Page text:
Work Can Kill

Hard work is admirable. Sloth accomplishes nothing. But be careful not to take it too far, Vera. Don’t fall for the line that more is better, or that the only way to get ahead is to become a workaholic.

I was struck recently by this story about bankers in their 20s and 30s having heart attacks. When you’re young, you think you can handle the long hours, sleepless nights, and endless stress. But there is a limit, and more and more young people are discovering it applies to them as well.

I used to burn the candles at both ends. More than once I worked through the night, taking time in the morning only to shower and change cloths and then heading back to the office. But that’s wasn’t usual: more usual was the consistent long hours and stress. Caffeine helped. I consumed large amounts of coffee.

When I was in my early 30s I developed an irregular heartbeat. In looking back, I think it was my body’s way of getting my attention. I backed off the coffee but not the work. The irregularity went away, but it returns from time to time. It’s nothing serious I’m told.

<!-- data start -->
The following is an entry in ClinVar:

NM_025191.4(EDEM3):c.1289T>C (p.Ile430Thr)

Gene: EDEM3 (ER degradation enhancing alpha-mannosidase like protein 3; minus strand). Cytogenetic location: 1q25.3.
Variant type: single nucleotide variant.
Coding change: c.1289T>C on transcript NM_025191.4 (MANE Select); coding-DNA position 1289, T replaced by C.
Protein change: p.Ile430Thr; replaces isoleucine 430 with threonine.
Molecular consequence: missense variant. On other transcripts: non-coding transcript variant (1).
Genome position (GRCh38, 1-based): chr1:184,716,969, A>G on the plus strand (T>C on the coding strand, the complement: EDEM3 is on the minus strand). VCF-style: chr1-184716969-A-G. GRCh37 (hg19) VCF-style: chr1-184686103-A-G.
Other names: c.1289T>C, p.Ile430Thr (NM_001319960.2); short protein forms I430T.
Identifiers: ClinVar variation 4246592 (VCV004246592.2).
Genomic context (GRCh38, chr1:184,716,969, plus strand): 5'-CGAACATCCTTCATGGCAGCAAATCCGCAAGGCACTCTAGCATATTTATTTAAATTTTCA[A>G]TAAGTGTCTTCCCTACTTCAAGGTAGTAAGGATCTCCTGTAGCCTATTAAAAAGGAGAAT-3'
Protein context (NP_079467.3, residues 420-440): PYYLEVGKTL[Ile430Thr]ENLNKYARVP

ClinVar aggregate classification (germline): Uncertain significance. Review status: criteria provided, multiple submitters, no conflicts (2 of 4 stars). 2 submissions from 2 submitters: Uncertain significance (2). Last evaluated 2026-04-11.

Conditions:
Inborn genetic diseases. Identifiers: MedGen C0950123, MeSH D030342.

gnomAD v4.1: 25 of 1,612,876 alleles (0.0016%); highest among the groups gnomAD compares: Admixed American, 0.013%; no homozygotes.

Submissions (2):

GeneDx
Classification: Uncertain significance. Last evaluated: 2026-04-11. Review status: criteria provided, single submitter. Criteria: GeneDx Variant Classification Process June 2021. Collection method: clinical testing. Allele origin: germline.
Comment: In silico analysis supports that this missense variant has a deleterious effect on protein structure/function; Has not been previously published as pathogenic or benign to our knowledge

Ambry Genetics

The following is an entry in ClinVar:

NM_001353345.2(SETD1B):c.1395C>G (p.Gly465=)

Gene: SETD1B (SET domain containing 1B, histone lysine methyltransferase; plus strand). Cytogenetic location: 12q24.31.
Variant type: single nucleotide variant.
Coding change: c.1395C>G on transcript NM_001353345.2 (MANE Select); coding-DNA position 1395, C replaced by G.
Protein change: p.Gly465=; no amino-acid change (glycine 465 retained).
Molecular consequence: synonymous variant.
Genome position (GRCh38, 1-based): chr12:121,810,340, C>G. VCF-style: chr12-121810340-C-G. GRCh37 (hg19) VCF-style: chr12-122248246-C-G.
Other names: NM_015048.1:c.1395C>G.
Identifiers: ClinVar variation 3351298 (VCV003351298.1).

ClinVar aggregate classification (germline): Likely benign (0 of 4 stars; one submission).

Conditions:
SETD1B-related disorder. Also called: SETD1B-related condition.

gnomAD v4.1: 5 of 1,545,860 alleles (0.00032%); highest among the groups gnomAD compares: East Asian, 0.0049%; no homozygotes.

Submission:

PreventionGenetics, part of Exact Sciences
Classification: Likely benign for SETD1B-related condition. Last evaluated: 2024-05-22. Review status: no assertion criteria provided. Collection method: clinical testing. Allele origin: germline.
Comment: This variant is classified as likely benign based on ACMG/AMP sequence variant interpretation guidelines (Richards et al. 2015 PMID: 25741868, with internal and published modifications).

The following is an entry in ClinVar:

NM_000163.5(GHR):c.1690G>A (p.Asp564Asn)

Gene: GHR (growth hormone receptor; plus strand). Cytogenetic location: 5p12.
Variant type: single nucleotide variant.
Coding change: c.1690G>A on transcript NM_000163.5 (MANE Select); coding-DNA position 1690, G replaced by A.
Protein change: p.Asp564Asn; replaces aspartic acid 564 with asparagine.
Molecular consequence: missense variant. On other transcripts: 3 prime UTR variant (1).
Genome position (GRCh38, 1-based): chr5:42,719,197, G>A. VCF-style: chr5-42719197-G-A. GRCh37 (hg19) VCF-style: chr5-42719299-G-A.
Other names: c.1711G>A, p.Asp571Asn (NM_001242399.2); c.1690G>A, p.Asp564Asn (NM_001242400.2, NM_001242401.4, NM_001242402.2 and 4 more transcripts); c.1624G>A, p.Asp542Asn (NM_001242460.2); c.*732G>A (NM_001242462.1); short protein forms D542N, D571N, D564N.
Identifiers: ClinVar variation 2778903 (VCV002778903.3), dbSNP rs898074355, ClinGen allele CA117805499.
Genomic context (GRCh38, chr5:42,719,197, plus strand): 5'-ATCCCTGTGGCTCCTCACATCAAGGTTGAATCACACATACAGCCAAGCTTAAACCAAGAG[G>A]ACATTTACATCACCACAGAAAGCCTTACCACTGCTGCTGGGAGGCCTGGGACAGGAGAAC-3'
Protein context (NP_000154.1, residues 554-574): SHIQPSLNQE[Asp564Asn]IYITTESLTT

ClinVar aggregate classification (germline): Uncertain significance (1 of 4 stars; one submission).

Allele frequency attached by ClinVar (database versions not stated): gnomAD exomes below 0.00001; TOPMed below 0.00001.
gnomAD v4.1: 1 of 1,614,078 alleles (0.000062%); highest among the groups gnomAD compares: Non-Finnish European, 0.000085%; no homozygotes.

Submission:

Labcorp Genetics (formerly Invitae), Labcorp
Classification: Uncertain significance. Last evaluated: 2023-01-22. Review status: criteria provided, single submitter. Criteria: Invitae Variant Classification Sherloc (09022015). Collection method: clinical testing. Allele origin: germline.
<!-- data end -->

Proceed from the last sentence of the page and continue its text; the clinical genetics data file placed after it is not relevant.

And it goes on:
I took a weeklong bike trip with your dad once to Utah, experiencing the irregular heartbeat the entire time. When I returned home, your grandmother met me at the airport and the first words out of her mouth were, “How did you gain weight by cycling for a week?” I hadn’t. It was fluid. I had swelled up and hadn’t even noticed. My cardiologist said extreme physical exertion at high elevations — in other words, my prior week’s activity — could have killed me. But it didn’t. The heart eventually returned to normal. And I pressed on.

I’m reminded by the words of Seneca, who said, “Is it really so pleasant to die in the harness?” Or of Aleksandr Solzhenitsyn who wrote, “Work is what horses die of. Everybody should know that.”

But we don’t. And so those of us who think life is for doing and not for being charge ahead. We work and achieve. It’s never enough. But it is really stupid.

It took me about 58 years to learn this. It’s not that I got smarter with age; rather, circumstances made it obvious.

I hope you’re a quicker learner than I was. And don’t end up having a heart attack in your 20s or 30s. And don’t subject your body and mind to stresses they weren’t designed to handle. I hope you appreciate that being is more important than doing.

Further, I hope the answer to Seneca’s question is obvious to you before you reach the ripe age of 58. “No, there is nothing pleasant about dying in the harness.”

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